The goal of the Housing Affordability and Livability Agenda committee was to come up with a comprehensive set of proposals to ensure we create a city that works for everyone. With over 60 proposals, it will take significant public process and time to fully deliberate and implement them. We are in the middle of this extensive outreach process and community discussion now.

One of the integral parts of HALA is the Grand Bargain. A policy proposal, that once implemented, will require that ALL new multifamily and commercial development in Seattle will pay for or build affordable housing. Every. New. Development.

Part of the grand bargain does include allowing additional height, usually about an extra floor or two, in Urban Villages (which were established decades ago by communities to concentrate growth and density). In exchange for additional height, developers will be required—for the first time—to set aside a portion of the new homes for affordable housing (or pay directly for new affordable housing). The purpose of the HALA recommendations is to build inclusive, vibrant, affordable, walkable neighborhoods with better access to transit, park space and socio-economic diversity.  This is critical to our goal of addressing issues of equity, and ensuring that Seattle is a city where people who work here can also afford to live here. We also know that building sustainable neighborhoods where people are closer to their jobs and schools has an environmental benefit.

To preserve affordable market housing that already exists and address displacement, the Mayor is working with other mayors from around the state to pass a new law in Olympia called the Preservation Tax Exemption. If passed, this bill will preserve approximately 3,000 units of existing homes at income-restricted, affordable levels.

Thanks to the voters in 2014, Seattle is funding the largest expansion of bus services since Metro was created. Specifically, for the area around Wallingford, the E line, 44, 26, 16, 31, and 32 are all receiving boosts in frequency and reliability. Additionally, the Move Seattle levy will fund the creation of a rapid ride plus/bus rapid transit corridor east-west where the 44 currently runs today.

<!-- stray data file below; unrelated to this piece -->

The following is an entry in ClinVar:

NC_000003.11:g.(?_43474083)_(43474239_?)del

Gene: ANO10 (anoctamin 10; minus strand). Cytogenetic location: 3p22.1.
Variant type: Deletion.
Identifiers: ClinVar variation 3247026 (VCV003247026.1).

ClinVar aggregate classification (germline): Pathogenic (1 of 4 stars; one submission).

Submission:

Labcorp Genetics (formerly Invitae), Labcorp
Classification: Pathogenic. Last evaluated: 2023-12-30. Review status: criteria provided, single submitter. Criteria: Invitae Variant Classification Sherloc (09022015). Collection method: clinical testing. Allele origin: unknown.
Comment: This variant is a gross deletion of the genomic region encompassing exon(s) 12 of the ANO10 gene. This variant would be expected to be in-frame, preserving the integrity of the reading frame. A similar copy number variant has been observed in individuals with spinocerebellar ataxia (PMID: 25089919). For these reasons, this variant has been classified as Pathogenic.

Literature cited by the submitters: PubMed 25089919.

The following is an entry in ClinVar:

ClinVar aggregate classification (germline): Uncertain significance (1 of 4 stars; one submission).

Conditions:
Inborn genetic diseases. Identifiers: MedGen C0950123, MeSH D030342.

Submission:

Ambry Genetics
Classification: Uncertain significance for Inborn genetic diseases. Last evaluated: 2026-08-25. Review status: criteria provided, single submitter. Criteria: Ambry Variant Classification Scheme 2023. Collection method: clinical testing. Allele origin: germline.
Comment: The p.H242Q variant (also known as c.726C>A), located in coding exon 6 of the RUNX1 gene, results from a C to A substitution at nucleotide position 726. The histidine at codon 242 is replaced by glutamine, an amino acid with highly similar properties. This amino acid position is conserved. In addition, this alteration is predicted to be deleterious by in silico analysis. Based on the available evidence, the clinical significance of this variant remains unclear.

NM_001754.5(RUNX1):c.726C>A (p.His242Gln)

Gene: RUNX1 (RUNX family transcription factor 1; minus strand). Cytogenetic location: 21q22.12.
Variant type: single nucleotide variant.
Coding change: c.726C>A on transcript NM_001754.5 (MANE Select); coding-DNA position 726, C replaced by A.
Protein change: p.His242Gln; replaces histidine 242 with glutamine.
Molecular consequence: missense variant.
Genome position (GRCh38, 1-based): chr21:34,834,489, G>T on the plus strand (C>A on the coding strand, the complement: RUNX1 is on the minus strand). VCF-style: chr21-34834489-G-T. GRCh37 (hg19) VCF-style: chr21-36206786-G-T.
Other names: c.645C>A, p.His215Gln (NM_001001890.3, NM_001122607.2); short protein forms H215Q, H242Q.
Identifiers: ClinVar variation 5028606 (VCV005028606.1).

Finally, getting affordability right is one of the biggest challenges facing cities across America today, and it’s important to note, that increasingly, as other cities are struggling (for example, a similar proposal in Chicago is currently being tied up in lawsuits by developers because it requires affordable housing), Seattle is starting to get noticed for getting growth right.

3. The race to replace state representative Brady Walkinshaw (D-43, Capitol Hill)—he's giving up his seat to run for U.S. congress—is likely to feature two emerging stars from the progressive community: Nicole Macri, the director of housing at homeless advocacy nonprofit the Downtown Emergency Services Center, and Danni Askini, the executive director of the transgender rights group, the Gender Justice League.

Sources from both camps have told me Askini and Macri are gearing up to run for Walkinshaw's open seat. Homelessness and transgender rights are both headline issues right now.

Askini would be the first transgender person elected to the Washington state legislature. Only a handful of trans people have been elected to office in the United States including state representative Althea Garrison, a Republican who was elected to the Massachusetts state house in 1993.

4. I've got another batch of inductees into the City Canon coming later today. This afternoon, Seattle Bike Blog's Tom Fucoloro writes about his three picks for best arty urbanist manifestos.